It’s late at night. You got home really late and crashed without doing most of your nightly routine, so you’re out cold. The shattering of glass rips you from your slumber. You hear the back door opening–you know it’s locked because it’s always locked. You checked before you left for the night and didn’t open it when you got home.
Someone is in your home.
Adrenaline is pumping through your veins, part of the body’s fight-or-flight response, but it’s causing you problems now. You can’t get your gun safe open. You had your handgun locked up because your town has a mandatory storage law, but now you need it and it’s taking too long to get it.
As you’re fumbling with the key, the bedroom door opens. Your time is up.
This is what a lot of people fear, and in a lot of towns, it’s the potential reality for any number of people. After all, mandatory storage laws are a thing. Now, Palo Alto, California is considering adding one of its own.
SAFETY NET … Eight months after two Palo Alto City Council members proposed adopting a “safe storage” law for firearms, the council is preparing to do just that. Responding to a memo that council member Alison Cormack and then-Mayor Adrian Fine issued in December 2020, the council is scheduled to adopt on Aug. 30 an ordinance that would require any firearm that is stored in a residence to be secured with a trigger lock or in a locked container, when not on one’s person.
In proposing the new requirement, Cormack and Fine’s memo noted that 2020 had seen a record-setting number of firearms purchases, many of them to first-time owners who may not be familiar with proper safety and storage practices. “A safe requirement can help prevent the theft of firearms and may reassure and protect our public safety personnel,” the memo stated.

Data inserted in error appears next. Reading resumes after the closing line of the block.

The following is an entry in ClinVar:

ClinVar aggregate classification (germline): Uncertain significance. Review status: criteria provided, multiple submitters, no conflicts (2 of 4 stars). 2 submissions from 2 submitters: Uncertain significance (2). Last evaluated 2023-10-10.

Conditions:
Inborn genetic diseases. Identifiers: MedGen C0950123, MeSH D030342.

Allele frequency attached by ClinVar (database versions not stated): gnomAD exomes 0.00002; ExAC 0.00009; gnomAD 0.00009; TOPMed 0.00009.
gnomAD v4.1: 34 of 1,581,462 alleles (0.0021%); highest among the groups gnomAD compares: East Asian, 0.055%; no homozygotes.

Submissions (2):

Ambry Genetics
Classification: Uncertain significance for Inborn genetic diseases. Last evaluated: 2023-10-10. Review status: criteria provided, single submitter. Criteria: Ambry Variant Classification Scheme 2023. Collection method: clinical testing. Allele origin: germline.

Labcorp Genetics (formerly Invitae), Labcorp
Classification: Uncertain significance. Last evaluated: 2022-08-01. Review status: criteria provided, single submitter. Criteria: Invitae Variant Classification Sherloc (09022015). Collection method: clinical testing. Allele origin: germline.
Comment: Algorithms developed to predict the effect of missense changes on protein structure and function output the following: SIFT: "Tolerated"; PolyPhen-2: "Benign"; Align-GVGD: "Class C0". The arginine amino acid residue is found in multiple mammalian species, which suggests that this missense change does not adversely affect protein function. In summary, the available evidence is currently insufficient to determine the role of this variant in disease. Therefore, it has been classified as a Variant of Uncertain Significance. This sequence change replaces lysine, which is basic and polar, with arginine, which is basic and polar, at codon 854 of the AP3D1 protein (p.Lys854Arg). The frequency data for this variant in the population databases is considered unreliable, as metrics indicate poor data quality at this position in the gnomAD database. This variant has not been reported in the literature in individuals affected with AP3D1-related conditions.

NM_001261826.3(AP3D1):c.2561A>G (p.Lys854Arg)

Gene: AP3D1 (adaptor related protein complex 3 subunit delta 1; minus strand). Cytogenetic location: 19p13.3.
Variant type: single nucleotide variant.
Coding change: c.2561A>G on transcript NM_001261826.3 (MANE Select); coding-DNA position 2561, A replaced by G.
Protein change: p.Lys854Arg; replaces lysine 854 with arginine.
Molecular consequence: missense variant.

Palo Alto isn’t the only city to consider and, in some cases, adopt gun-safety measures. Sunnyvale has recently raised the minimum age for purchasing a semi-automatic rifle to 21, while Redwood City approved an ordinance mandating safe storage, with a violation classified as a misdemeanor. The Palo Alto ordinance would similarly set a maximum penalty for violations at $1,000 and six months of imprisonment.
A memo from City Attorney Molly Stump’s office notes that the ordinance is “not intended to criticize firearm owners nor abridge the rights protected by the Constitution.” “This sort of safe storage law constitutionally balances individuals’ rights with the City’s interest in reducing gun-related injuries,” the memo from Stump’s office states. “By protecting firearms from theft and misappropriation, this ordinance is a common-sense measure that can save lives and prevent injuries in Palo Alto.”
I get the argument, but I don’t believe that’s the motivating factor for an instant.
Mandatory storage laws–I refuse to call them “safe storage” laws because there’s nothing safe about them–are nothing more than an attempt to mandate something without regard for someone’s specific situation.
Especially when you invoke the number of purchases as somehow being a justification for passing such a law.
Such laws don’t actually prevent gun thefts. What they do, though, is make it less likely someone will report a firearm stolen. It also makes it more difficult for poorer members of the community to lawfully own a firearm.
But lawmakers in anti-Second Amendment strongholds like California often care little about such things. They’re OK with guns being impossible for anyone to obtain.